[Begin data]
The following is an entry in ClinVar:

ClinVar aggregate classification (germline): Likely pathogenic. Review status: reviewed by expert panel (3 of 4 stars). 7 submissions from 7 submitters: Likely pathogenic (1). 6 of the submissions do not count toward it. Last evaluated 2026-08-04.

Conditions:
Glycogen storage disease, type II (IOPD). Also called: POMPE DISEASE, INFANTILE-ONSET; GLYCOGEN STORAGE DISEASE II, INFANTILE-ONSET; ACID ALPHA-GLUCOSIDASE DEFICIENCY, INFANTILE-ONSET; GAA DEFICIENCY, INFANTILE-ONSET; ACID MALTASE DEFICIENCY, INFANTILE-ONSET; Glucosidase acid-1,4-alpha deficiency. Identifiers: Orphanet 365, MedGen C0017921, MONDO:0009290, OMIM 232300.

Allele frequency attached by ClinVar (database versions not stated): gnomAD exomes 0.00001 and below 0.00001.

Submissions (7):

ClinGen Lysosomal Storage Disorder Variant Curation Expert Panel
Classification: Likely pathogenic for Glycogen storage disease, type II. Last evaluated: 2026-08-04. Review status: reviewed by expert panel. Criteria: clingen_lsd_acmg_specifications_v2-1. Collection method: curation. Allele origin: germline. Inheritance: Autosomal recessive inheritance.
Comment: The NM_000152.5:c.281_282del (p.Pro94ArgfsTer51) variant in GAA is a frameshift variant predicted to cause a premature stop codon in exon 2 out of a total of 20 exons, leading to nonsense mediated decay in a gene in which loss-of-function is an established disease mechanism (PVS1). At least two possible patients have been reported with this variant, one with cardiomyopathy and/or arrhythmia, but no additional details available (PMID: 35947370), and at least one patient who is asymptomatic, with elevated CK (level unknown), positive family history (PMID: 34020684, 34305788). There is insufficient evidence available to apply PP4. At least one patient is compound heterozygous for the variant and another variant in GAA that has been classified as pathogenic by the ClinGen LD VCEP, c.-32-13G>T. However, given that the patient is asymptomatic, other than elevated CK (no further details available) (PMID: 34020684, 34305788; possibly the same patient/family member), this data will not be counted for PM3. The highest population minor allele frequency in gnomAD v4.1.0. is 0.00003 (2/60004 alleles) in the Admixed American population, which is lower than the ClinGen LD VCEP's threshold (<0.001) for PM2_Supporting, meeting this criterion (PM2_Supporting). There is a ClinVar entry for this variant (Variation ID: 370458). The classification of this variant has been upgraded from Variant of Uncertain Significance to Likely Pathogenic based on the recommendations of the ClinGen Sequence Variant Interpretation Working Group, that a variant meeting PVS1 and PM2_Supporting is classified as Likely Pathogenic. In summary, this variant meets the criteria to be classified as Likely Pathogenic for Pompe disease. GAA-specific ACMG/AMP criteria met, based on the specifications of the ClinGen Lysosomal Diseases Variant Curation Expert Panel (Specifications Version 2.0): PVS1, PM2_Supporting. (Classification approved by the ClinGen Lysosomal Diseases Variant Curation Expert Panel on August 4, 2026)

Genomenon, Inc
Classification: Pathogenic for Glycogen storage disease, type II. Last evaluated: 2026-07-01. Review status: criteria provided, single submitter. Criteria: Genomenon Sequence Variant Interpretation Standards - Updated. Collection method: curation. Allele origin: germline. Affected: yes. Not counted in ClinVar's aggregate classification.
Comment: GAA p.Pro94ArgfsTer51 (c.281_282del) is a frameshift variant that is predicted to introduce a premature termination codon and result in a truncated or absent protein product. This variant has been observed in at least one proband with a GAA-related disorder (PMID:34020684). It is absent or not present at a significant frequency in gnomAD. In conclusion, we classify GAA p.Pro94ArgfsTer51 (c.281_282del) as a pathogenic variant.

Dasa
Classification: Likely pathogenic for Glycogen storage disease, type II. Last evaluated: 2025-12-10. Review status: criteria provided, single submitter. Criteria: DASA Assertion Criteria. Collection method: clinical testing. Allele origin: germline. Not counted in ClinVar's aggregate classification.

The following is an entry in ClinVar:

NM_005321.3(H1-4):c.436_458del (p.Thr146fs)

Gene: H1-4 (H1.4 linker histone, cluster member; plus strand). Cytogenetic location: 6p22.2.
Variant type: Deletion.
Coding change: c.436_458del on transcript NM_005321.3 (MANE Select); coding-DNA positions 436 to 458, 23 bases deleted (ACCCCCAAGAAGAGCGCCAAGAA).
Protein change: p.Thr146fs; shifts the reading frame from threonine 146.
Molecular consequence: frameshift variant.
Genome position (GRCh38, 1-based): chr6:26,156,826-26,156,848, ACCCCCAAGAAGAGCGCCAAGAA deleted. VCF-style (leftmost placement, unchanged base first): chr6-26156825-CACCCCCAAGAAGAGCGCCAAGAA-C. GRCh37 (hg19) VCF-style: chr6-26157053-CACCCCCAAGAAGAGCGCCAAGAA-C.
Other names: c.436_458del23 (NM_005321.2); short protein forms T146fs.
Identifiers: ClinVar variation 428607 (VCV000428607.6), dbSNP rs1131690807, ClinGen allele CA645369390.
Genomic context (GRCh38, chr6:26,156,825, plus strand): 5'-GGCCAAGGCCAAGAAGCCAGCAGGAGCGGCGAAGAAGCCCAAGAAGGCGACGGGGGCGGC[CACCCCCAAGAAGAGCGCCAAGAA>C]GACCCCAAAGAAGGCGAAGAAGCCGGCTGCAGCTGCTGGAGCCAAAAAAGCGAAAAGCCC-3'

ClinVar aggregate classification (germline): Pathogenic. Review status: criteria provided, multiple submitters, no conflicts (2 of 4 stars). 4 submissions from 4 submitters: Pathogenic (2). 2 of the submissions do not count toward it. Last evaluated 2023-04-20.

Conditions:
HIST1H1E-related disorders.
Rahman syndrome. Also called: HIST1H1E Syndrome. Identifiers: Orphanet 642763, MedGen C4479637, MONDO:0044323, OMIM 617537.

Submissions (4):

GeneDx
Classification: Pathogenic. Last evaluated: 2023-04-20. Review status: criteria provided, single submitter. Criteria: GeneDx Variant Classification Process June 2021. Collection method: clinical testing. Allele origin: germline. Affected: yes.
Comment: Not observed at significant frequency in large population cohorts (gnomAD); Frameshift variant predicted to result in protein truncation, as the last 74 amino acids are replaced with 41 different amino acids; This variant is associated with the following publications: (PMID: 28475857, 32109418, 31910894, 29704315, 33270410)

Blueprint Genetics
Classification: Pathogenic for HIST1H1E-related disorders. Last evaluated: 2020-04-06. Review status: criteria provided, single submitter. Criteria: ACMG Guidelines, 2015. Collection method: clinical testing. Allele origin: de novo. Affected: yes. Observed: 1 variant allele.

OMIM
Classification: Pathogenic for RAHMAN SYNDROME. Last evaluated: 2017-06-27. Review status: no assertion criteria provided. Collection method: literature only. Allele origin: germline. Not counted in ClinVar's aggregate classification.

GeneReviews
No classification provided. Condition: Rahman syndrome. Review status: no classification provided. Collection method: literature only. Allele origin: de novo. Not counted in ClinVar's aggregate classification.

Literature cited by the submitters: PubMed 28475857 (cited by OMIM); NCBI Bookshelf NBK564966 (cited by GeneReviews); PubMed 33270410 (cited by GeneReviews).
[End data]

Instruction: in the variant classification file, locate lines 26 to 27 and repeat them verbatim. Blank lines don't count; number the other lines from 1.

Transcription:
ClinVar aggregate classification (germline): Pathogenic. Review status: criteria provided, multiple submitters, no conflicts (2 of 4 stars). 4 submissions from 4 submitters: Pathogenic (2). 2 of the submissions do not count toward it. Last evaluated 2023-04-20.

Conditions: